The 45th annual meeting of the World Economic Forum kicks off at Davos today in Switzerland. There are 2500 delegates attending the three-day long event from 140 countries from business, non-government organisations and social groups including Chancellor of Germany, President of France and PM of China.
The topic for this year is the “Global Context” and one of the key talking points is the ECB’s future action. The delegates are also discussing several other issues including economic growth, social inclusion and climate change. Last year was the warmest on record, and climate change is going to be high on the agenda during the first full day of events in Davos. Al Gore, the former vice-president of the US, has described climate change as “the biggest challenge our civilisation faces”, and is taking centre stage alongside Pharrell Williams, who is appearing as creative director of Bionic Yarn, a company that turns fibers from recycled plastic into durable textiles. Gore is participating in other events looking at how business may respond to climate change, alongside Lord Stern, president of the British Academy, and speakers from the insurance company Axa. Other events covering this topic include asking how might governments respond to climate change. Another session is looking at how a comprehensive global climate deal might be achieved.
The World Economic Forum marked the opening of its 45th Annual Meeting on Tuesday by awarding three exceptional artist and cultural leaders with a Crystal Award. Shigeru Ban, Principal Architect of Shigeru Ban Architects in Japan. Ban uses paper and cardboard tubes to build reduced-cost, scalable, durable and dignified shelters for natural-events survivors around the world. His works include the Temporary Elementary School (Chengdu, China) and the Container Temporary Housing (Onagawa, Japan).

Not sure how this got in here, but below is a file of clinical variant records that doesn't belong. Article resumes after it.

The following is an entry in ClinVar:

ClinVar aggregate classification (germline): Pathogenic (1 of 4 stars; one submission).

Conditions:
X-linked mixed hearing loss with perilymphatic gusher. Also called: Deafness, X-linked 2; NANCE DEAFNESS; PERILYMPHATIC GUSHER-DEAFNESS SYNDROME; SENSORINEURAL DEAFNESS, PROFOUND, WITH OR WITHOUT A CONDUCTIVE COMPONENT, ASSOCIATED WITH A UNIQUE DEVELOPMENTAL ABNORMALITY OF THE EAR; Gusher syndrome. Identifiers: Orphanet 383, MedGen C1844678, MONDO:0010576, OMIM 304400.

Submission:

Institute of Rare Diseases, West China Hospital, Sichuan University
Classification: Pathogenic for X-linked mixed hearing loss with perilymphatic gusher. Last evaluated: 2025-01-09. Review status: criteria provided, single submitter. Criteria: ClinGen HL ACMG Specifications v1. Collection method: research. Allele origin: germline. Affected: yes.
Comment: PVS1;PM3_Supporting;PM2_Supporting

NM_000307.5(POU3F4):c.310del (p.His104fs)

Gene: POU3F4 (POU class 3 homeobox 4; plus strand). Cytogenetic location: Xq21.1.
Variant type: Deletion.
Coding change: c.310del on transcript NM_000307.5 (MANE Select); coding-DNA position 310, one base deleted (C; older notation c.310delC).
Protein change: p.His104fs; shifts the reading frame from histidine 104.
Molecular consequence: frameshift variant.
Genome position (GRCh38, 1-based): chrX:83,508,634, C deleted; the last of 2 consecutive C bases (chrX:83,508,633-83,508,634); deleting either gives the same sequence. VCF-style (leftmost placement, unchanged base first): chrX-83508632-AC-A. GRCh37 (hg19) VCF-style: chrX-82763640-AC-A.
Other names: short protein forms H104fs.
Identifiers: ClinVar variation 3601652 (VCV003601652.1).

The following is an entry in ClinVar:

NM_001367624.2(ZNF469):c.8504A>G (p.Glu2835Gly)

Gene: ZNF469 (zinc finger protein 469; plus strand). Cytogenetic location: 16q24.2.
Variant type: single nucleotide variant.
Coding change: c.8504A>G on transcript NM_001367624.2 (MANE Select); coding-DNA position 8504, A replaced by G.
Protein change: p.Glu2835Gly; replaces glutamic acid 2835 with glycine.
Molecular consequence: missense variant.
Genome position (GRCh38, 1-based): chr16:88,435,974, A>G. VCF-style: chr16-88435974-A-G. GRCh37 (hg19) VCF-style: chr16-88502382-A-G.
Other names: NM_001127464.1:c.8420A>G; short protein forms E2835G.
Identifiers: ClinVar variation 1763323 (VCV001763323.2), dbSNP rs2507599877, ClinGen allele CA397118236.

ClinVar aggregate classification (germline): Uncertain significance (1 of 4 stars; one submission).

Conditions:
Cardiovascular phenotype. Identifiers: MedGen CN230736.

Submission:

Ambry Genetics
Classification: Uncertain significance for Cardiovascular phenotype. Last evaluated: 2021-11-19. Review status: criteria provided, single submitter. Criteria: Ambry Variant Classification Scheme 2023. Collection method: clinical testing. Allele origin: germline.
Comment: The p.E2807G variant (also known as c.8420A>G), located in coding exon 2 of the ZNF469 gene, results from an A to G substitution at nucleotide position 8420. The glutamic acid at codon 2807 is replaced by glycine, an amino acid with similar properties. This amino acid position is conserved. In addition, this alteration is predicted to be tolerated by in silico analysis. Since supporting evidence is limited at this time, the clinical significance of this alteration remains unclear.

Andrea Bocelli, World-Famous Singer-Songwriter and Founder of the Andrea Bocelli Foundation. His Foundation works to help people in need due to health challenges, poverty and social challenges by promoting and supporting national and international projects that foster the overcoming those challenges and helping them to realise their full potential. In addition Angélique Kidjo, a Grammy Award winning Musician, UNICEF Goodwill Ambassador and Co-founder of the Batonga Foundation. Kidjo has long used her voice to speak up for the world’s most in-need children and their families. In her visits to communities across Africa and Central-America, she promotes girls’ education. “We are very happy to distinguish these three outstanding personalities who are world famous artists and also are wanting to improve humanitarian challenges and committed to using their time and energy to make a difference,” said Hilde Schwab, Chairperson and Co-Founder, Schwab Foundation for Social Entrepreneurship.
In addition to the Crystal Awards, the Forum is organising a series of cultural events in Davos, to highlight the importance of culture in achieving inclusion and equality across the world. The Events include “In Search of Balance” a series of digital photographic installations in collaboration with the Victoria and Albert Museum; “The Refuge”, with artist Lynette Wallworth, intimate portraits of 10 female refugees using projection; and “The Studio”, with Daan Roosegaarde’s Dune, an interactive, energy-neutral landscape of LED lights that react to the motion of passing visitors, and are the spark for a series of sessions on creative solutions for sustainability.
This year Davos is going to welcome an extraordinary number of renowned researchers, acclaimed academics and stars in their fields, from autonomous robotics pioneer William Whittaker, to 2015 Breakthrough Prize winner Jennifer Doudna. This increased number is because “Science at the World Economic Forum is about inspiration, solutions and collaboration.” Said, Klaus Schwab, Founder and Executive Chairman of the World Economic Forum. Adding, “First and foremost leaders come together in Davos to address global challenges. Science has a critical role to play helping leaders understand why we have these challenges, and increasingly leaders are looking to science for possible solutions. World leaders are also able to learn a lot from scientists in their ability to cooperate and compete constructively.”
How might debating challenges lead to political, economic and social change?